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National evaluation of walk to school day: Differences in level of implementation

Amber Vaughn, MPH, RD1, Laura A. Linnan, ScD, CHES2, Lauren Marchetti, BFA3, Bill Hall, MA3, Mark Fenton, MS3, Dianne Ward, EdD4, Sarah Martin, PhD5, and Janet E. Fulton, PhD5. (1) Center for Health Promotion and Disease Prevention, University of North Carolina at Chapel Hill, 1700 Airport Road, Rm226, CB 7426, Chapel Hill, NC 27599-7426, 919-843-0900, avaughn@email.unc.edu, (2) Department of Health Behavior and Health Education, UNC Chapel Hill School of Public Health, CB #7440, Chapel Hill, NC 27599-7440, (3) Highway Safety Research Center, University of North Carolina at Chapel Hill, 730 AIRPORT RD BOLIN CREEK CTR STE 300 / CB 3430, CB 7426, Chapel Hill, NC 27599-3430, (4) Department of Nutrition, University of North Carolina at Chapel Hill, CB #7400, Chapel Hill, NC 27599-7400, (5) Division of Nutrition and Physical Activity, Centers for Disease Control and Prevention, 4770 Buford Hwy NE; Mailstop K-46, Atlanta, GA 30341-3717

Children’s trips to school by walking or biking have decreased substantially over the past 30 years. Active travel accounts now for about 15% of trips compared to almost half of all school travel years ago. National Walk to School (WTS) Day originated in 1997 as a means of reversing this trend, and has since grown in popularity to become an international event. To date, no formal evaluation has been done to assess the effectiveness of the WTS program, or to identify the most salient components. The first phase of the National Evaluation of Walk to School Project was a survey of all schools registered for the 2002 event (n = 785 school or district coordinators) using mail, email and phone methods to assess: the activities offered, the groups involved, the resources allocated, and the perceived impact. Response rate to the survey was 69% (550/785). Schools were categorized into one of three levels of program implementation: Level 1 - WTS Day only; Level 2 – WTS Day plus additional promotions/activities; and Level 3 – WTS Day plus policy and/or environmental changes. A dose response relationship was observed between program level and perceived increase in the number of children walking to school such that 64% of Level 3 schools reported an increase compared to 20% of Level 1 schools and 47% Level 2 schools. Although level of program implementation was not associated with the parents’ perception of safety or the perceived willingness of students to walk to school; a dose response was observed with other factors including years of participation in the WTS program and community involvement.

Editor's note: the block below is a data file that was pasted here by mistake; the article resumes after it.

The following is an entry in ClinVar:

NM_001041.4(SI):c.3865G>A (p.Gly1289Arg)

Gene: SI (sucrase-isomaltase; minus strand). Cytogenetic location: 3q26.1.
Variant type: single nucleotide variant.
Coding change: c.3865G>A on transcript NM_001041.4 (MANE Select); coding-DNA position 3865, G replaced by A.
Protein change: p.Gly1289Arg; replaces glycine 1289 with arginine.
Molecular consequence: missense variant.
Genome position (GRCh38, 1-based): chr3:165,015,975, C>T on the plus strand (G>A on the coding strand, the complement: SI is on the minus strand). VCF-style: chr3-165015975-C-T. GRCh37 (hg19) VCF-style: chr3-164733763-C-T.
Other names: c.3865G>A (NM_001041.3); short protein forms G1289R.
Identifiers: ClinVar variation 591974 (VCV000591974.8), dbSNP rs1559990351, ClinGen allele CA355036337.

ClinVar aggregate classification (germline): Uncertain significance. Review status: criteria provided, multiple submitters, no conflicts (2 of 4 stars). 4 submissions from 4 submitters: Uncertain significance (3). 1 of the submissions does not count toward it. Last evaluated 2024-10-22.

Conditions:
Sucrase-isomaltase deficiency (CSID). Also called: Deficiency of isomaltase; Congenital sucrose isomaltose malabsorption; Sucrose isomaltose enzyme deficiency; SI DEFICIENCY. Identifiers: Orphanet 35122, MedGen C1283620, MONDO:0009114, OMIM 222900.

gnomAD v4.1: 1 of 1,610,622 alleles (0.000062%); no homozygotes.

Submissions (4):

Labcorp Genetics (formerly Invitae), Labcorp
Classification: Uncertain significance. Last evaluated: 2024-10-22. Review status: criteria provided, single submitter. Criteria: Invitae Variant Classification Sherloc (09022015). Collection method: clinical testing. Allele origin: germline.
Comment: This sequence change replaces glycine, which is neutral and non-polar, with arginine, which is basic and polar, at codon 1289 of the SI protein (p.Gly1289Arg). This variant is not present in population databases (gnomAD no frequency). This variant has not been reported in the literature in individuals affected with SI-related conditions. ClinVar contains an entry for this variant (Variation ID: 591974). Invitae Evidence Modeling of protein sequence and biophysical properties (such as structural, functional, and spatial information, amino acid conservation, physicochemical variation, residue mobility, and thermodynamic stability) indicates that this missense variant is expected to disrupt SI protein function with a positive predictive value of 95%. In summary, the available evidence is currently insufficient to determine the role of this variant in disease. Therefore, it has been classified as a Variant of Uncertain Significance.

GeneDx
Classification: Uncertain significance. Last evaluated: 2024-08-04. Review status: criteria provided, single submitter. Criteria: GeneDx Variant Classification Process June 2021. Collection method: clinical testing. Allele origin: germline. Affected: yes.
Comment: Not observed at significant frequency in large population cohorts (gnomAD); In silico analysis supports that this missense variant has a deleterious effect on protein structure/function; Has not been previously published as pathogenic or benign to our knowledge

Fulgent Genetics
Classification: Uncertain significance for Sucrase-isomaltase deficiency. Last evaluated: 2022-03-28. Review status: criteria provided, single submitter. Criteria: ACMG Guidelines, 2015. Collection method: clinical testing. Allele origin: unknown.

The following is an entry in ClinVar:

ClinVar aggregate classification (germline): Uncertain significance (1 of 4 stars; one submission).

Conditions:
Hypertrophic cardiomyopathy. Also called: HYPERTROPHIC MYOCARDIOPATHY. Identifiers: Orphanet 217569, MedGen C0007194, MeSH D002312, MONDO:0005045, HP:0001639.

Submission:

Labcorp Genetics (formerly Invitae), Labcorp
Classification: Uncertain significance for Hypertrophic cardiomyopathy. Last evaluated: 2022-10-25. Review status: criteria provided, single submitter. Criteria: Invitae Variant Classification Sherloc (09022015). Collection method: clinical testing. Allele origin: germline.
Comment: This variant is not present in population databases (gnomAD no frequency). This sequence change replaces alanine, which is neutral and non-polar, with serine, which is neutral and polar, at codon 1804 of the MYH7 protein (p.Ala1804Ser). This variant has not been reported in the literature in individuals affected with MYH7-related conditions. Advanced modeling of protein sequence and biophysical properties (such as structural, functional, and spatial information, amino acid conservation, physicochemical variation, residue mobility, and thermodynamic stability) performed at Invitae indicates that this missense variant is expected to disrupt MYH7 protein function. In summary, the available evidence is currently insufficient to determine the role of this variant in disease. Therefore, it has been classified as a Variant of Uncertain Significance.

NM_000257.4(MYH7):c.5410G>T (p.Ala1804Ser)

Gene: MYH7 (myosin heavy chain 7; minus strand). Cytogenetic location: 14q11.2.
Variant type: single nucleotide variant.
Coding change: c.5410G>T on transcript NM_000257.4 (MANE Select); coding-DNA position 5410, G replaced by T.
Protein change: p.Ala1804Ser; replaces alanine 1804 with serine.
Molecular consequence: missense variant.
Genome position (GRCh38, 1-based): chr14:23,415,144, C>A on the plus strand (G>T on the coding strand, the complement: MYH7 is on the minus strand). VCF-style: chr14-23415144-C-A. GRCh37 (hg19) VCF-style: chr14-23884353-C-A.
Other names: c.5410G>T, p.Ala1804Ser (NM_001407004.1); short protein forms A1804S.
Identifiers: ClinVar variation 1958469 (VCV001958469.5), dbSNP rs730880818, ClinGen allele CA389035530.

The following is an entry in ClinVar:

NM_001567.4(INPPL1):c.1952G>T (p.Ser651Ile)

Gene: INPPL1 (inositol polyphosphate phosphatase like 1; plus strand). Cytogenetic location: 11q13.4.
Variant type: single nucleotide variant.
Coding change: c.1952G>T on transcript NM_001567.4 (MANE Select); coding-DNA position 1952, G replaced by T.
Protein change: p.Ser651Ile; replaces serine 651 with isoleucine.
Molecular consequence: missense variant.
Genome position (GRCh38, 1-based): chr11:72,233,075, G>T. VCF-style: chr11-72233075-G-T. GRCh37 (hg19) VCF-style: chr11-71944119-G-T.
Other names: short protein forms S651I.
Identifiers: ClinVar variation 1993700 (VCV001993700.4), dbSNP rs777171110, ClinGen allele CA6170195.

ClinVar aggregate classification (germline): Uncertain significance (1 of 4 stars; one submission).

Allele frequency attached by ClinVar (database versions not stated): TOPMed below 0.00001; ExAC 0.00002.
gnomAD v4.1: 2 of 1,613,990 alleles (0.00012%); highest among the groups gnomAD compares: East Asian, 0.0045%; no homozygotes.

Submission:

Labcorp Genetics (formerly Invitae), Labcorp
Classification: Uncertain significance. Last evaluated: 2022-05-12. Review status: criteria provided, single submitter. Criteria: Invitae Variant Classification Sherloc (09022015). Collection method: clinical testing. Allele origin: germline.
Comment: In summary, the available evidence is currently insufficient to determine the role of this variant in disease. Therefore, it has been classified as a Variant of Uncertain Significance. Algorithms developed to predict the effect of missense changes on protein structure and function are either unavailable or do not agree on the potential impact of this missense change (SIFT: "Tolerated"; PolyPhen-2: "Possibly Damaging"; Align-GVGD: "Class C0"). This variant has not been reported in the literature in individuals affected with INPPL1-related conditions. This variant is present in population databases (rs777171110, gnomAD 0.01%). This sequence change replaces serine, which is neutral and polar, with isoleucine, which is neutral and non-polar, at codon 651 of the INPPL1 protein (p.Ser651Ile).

Learning Objectives:

Keywords: Physical Activity, School-Based Programs

Presenting author's disclosure statement:
I do not have any significant financial interest/arrangement or affiliation with any organization/institution whose products or services are being discussed in this session.

Political Economy of Health

The 132nd Annual Meeting (November 6-10, 2004) of APHA